- It's been a day of up-and-down trading on Wall Street. The three major indexes all managed to close with gains, extending a modest rally that began yesterday. The S&P 500 rose 12 points, or 0.7 percent, to close just below 1,843. The Dow gained 89 points, or 0.6 percent, to 16,262. And the Nasdaq added 11 points, or 0.3 percent, to 4,034.
- Three major corporations are reporting quarterly financial results now that the market has closed for the day. Intel says its earnings dropped in the first quarter to 38 cents per share, but that's still a penny better than analysts surveyed by FactSet had predicted. Yahoo's listless advertising sales showed signs of life, though it earnings fell 20 percent. And winter weather slowed CSX. The railroad saws its first-quarter profit drop 14 percent.
- Merck says the Food and Drug Administration has approved its new tablet for grass allergies. Grastek is meant as an alternative to weekly allergy shots. Taken daily for a few years, it gradually reduces sensitivity to common grasses instead of temporarily relieving symptoms. The FDA has approved its use for patients from five to 65 years old, but it can cause severe allergic reactions and shouldn't be used by people with severe asthma. Merck says Grastek will be available in U.S. pharmacies later this month.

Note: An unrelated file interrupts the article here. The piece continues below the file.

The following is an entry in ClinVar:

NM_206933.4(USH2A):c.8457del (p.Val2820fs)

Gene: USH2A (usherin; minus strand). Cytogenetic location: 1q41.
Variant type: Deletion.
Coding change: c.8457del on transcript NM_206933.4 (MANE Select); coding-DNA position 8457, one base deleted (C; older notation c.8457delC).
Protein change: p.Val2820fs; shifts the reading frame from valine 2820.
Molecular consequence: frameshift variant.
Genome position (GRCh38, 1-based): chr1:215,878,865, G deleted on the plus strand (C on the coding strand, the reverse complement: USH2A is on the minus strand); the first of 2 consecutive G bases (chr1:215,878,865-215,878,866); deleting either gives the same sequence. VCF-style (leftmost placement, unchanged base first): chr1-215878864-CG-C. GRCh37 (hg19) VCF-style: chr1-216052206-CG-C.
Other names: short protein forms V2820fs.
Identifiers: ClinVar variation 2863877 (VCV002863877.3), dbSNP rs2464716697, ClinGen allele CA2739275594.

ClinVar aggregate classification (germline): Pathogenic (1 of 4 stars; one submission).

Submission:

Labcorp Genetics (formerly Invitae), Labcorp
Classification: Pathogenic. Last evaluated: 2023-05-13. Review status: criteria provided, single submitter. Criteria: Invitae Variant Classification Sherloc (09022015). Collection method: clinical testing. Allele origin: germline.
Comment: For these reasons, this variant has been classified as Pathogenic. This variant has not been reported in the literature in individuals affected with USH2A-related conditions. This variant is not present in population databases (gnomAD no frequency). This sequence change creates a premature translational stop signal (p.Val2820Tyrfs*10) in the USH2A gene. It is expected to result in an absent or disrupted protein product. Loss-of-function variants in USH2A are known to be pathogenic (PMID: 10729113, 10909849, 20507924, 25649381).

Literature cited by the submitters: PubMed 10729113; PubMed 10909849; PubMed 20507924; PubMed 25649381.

- A high-tech screening tool for cervical cancer is facing pushback from more than a dozen patient groups, who warn that the genetic test could displace a simpler, cheaper and more established mainstay of women's health: the Pap smear. The new test uses DNA to detect the human papillomavirus which causes nearly all cases of cervical cancer. Its maker, Roche, wants the FDA to approve the test as a first-choice option for cervical cancer screening. But the groups warn that such a shift could lead to overtreatment in some women.
- Transportation Secretary Anthony Foxx says Congress' indecision about how to pay for programs is again threatening to shut down road and transit projects across the country. Foxx is on an eight-state bus trip to whip up public support to keep transportation aid flowing to states. The Highway Trust Fund is forecast to run dry sometime before Sept. 30 and possibly as early as July. Foxx says that could result in widespread layoffs of construction workers as well as delaying repairs and improvements.
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